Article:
One Man's Fight To Legalize It
Russ Jones, a member of Law Enforcement Against Prohibition (LEAP), tells Hair Balls that changing drug policy could not only cut off the Mexican cartels at the knees, but save money and reduce the prison population in the US, which has the largest penal system in the world.
"We deal with alcohol abuse as a health problem not as a criminal problem," he said, "and I believe that is how we should handle drug abuse. We should decide how it's handled -- Not the drug cartels."
Jones, who was in town to tape a PBS show, doesn't belong to the stereotypical "just let me smoke in peace: marijuana doesn't hurt anybody" crowd. He has spent 30 years in law enforcement in a variety of capacities: as an undercover narcotics detective, as part of a DEA taskforce, and as government intelligence in Nicaragua during the Iran-Contra affair.
Having these types of guys speak against drug prohibition gets the attention of an audience, Mike Smithson, an official from LEAP, tells Hair Balls. "They are shocked that this gray-haired civil servant with 30 years on the job is speaking against the war on drugs," he said.
"When we make our presentations," Smithson said, "[our speakers] explain to audiences that they aren't there to endorse drugs at all, but that to leave these commodities in the hands of terrorists and cartels is worse [than legalizing them]."
It's only a matter of time before prohibition is repealed, Smithson said. More people are starting to look at drug legalization as a serious option even if President Obama didn't in his recent response to a town-hall question.
But don't go out on the street brandishing your bong just yet.
The drug cartels and the Department of Justice have a kind of symbiotic relationship, Jones said.
Agencies know that using the war-on-drugs rhetoric is a surefire way to get an infusion of cash and new toys, and the prison system relies on it to stay at capacity.
The war on drugs hasn't worked any better than alcohol prohibition did in the `20s and `30s, Smithson said. The prohibition created Al Capone. The war on drugs created Pablo Escobar and now Joaquin Guzman.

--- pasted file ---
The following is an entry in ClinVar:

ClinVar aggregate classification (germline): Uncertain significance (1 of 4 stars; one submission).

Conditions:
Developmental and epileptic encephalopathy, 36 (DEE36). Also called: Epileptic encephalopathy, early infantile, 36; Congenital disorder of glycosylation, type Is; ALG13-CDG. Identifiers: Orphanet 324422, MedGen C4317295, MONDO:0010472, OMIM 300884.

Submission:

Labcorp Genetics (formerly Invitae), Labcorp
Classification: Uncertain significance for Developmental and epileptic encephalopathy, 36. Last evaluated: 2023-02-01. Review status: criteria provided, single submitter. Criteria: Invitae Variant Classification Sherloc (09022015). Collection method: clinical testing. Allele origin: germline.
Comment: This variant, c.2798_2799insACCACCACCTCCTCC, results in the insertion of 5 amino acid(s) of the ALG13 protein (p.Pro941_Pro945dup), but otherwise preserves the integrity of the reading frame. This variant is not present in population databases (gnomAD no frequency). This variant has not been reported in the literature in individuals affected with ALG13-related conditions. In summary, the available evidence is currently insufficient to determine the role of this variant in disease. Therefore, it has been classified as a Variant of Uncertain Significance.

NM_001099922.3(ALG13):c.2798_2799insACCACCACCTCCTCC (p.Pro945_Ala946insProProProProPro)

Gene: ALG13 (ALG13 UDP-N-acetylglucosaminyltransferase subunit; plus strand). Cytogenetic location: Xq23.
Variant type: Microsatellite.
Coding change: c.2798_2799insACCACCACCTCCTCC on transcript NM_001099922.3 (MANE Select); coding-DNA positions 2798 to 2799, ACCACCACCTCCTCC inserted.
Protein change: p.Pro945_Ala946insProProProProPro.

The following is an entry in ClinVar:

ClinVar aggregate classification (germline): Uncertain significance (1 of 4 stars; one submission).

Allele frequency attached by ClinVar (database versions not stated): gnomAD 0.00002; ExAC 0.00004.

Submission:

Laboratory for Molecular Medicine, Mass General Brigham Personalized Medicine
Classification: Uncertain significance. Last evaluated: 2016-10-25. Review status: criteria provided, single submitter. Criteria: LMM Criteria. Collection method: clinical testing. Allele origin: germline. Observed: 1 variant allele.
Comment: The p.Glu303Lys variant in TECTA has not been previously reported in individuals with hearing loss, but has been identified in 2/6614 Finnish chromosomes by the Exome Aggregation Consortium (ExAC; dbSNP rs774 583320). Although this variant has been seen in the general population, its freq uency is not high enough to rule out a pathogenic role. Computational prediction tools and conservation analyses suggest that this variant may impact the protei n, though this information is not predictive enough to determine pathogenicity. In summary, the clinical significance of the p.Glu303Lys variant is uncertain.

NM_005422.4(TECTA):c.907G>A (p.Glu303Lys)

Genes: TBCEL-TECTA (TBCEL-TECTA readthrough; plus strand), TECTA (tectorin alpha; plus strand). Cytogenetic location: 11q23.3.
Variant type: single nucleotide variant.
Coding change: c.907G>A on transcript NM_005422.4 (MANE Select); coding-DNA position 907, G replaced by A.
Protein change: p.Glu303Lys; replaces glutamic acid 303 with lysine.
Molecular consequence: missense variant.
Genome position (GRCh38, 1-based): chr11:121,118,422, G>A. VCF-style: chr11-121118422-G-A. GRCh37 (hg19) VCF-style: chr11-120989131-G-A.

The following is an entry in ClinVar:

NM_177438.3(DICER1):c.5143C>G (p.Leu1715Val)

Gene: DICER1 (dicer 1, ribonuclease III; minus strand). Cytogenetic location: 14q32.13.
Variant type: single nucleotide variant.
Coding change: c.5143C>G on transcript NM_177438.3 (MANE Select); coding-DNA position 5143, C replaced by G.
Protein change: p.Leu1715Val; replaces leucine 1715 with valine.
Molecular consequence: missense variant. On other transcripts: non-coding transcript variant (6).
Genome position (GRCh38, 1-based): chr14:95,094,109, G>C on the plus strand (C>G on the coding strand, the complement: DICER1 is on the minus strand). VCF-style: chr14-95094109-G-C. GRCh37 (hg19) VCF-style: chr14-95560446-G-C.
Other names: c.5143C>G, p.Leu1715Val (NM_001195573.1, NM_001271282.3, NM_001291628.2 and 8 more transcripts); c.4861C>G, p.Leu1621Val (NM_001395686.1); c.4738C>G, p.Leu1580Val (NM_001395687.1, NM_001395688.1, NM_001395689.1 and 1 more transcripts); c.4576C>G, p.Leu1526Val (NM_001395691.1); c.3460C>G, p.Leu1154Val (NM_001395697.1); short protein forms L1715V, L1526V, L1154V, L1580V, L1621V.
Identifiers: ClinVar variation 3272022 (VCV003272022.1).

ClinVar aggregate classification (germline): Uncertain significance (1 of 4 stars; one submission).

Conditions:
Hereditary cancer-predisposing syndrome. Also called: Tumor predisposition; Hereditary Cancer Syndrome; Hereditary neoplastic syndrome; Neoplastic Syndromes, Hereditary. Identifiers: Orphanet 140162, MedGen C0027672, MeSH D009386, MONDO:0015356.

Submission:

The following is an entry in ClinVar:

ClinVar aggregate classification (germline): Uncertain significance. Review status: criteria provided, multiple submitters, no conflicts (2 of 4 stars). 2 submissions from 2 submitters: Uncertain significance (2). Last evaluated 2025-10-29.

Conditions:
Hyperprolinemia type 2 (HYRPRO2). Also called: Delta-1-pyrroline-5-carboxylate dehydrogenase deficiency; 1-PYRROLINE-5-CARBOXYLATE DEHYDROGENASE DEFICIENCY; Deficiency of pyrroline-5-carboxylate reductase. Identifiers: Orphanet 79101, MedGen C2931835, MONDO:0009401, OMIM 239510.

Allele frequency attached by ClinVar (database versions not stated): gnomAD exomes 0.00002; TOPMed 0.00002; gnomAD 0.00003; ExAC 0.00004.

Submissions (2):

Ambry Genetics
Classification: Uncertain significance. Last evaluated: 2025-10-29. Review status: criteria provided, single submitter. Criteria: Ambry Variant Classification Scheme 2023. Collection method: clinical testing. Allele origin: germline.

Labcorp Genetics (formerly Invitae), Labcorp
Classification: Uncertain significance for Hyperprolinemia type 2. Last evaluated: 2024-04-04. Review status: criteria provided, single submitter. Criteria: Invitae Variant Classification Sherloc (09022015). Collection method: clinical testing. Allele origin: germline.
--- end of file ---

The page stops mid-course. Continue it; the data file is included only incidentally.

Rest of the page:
Jones started his law-enforcement career right around the time Nixon coined the term "war on drugs." He began to question the tactics of the war on drugs during his time working undercover narcotics on organized crime. When he went to Russia to consult Soviet officials on their drug problem, he realized that the war cannot be won. If the Soviet Union couldn't win the war on drugs with its hard-line tactics, then how could we, he said.
If you legalize drugs, Jones said, you are still going to have drug abuse, but you will significantly reduce related crimes. "You don't have drive-by shootings between Miller and Budweiser."
"Look what we have done with tobacco in the past 50 years. [Use] is down 70 percent without firing one shot or throwing anyone in jail."
About 50 percent of the drug problem is marijuana, he said, and in the past couple of years the Department of Justice has made an amount of arrests that is equivalent to the population of New Mexico. Of these cases, roughly 88 percent are for possession of marijuana.
If the poor get arrested, well they are just shit out of luck.
Recent events have caused a spike in LEAP membership, Smithson said, and the prohibition discussion crosses political boundaries. They have gotten support from both sides, and they've received some surprising inquiries for speakers, including one from the Webb County Republican Women's Club.
LEAP has more than 12,000 members worldwide consisting of cops, judges, DEA agents, and FBI. Most are retired and some are anonymous. Joining LEAP while active in law enforcement in the US, Smithson said, is career suicide.